Back in December I posted about the death in Moscow police custody of Sergei Magnitsky. Yesterday – I presume because of my post – I was one of an undisclosed number of bloggers to receive from Magnitsky’s employer, Jamison Firestone, of the Moscow-based law firm of Firestone Duncan, the following video detailing the events of a $230 million tax theft and Magnitsky’s subsequent, fraudulent arrest, leading to his torture and death.
Firestone, a native New Yorker who has spent the past two decades in Russia helping foreign companies navigate the Russian business environment, himself chose to flee Russia in February, fearing that Russian Interior Ministry official were attempting to set him up for arrest in another tax theft and fraud scheme. Working from London, with his firm still operating in Moscow, Firestone is apparently attempting to provide for Magnitsky what most victims of official murder in largely lawless nations rarely receive, a professionally produced and orchestrated campaign to hold the perpetrators accountable.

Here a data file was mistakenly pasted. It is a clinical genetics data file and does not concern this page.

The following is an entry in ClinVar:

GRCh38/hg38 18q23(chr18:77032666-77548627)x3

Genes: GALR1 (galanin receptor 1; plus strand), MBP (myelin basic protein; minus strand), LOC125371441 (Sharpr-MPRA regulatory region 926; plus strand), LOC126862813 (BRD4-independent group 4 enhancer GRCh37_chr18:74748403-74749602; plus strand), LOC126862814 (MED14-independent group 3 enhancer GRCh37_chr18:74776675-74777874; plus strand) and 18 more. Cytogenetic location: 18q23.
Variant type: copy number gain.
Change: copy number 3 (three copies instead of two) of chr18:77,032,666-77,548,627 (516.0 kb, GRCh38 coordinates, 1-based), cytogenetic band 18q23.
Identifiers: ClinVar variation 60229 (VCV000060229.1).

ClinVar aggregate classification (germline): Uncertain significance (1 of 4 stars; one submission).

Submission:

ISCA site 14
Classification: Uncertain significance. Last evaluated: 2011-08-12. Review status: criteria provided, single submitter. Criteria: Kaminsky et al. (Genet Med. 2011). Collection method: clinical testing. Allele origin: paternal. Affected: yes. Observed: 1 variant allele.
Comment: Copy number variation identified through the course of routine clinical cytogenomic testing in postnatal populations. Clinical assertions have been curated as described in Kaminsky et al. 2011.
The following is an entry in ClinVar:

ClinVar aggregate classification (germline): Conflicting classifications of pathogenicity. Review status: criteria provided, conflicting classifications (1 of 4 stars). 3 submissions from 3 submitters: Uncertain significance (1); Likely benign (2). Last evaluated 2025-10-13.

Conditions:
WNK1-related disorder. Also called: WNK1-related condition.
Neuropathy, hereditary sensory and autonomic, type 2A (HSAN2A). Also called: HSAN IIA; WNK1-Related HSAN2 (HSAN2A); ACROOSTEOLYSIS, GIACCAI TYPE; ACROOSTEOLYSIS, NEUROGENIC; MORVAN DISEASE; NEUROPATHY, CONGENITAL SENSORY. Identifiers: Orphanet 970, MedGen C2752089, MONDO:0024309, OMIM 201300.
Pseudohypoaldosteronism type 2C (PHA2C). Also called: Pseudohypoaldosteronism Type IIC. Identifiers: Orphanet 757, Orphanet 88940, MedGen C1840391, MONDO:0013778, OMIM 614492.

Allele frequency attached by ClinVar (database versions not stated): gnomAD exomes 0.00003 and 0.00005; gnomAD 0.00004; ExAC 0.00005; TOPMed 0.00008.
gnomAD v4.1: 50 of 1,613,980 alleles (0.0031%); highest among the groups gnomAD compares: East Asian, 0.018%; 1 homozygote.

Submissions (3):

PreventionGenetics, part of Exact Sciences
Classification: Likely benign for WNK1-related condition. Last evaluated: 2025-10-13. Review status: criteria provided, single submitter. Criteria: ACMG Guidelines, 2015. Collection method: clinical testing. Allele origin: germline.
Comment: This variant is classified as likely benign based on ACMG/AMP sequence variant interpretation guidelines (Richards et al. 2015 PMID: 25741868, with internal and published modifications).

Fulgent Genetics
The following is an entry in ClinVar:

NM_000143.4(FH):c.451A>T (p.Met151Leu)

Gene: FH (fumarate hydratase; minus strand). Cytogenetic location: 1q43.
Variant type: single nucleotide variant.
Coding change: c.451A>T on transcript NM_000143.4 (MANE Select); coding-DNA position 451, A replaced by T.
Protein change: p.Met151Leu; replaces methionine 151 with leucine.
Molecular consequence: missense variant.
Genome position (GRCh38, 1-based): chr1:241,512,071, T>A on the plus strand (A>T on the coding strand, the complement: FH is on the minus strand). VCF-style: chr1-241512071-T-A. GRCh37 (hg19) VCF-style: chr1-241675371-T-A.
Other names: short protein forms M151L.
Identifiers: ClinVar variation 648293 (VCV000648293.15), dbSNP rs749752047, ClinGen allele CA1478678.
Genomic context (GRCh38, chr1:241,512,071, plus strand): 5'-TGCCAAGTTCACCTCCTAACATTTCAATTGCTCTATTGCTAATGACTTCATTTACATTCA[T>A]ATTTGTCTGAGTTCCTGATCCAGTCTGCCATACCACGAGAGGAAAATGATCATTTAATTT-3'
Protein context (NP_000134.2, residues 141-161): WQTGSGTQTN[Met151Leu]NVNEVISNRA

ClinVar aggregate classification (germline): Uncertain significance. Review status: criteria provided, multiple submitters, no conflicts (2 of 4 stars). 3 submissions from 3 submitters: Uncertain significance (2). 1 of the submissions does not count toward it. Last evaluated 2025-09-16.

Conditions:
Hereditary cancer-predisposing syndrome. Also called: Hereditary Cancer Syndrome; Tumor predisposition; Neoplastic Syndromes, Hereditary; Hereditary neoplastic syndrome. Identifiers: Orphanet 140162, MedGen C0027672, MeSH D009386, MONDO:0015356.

Last month, Firestone gave a detailed interview to OpenDemocracy on the history of the case and his fight on Magnitsky’s behalf. Now there is an extensive website devoted to the case, Russian Untouchables. The website offers a trove of information, including links and copies of case evidence discussed in the video. The case appears to be heating up, as The Moscow Times reports: Pressure Mounts on Interior Ministry in Magnitsky’s Death.
The video itself is a high quality professional production – Sixty Minutes for the Internet. It is compelling viewing. As you watch, keep in mind what Bloomberg reports:
Perceived lack of law is one reason Russia has attracted less than one-fifth the investment in China and Brazil and half of what’s invested in India, its fellow members of the so-called BRIC group of emerging nations, according to three years of data compiled by Cambridge, Massachusetts-based fund- tracker EPFR Global. The nation’s economy shrank the most on record in 2009….
Russia ranked 146th in Transparency International’s 2009 Corruption Perception Index, tied with Zimbabwe and Sierra Leone. The Berlin-based group’s Global Corruption Barometer suggests “endemic” corruption among public officials and civil servants in the country, with one-third of Russian respondents reporting paying a bribe in the past 12 months.
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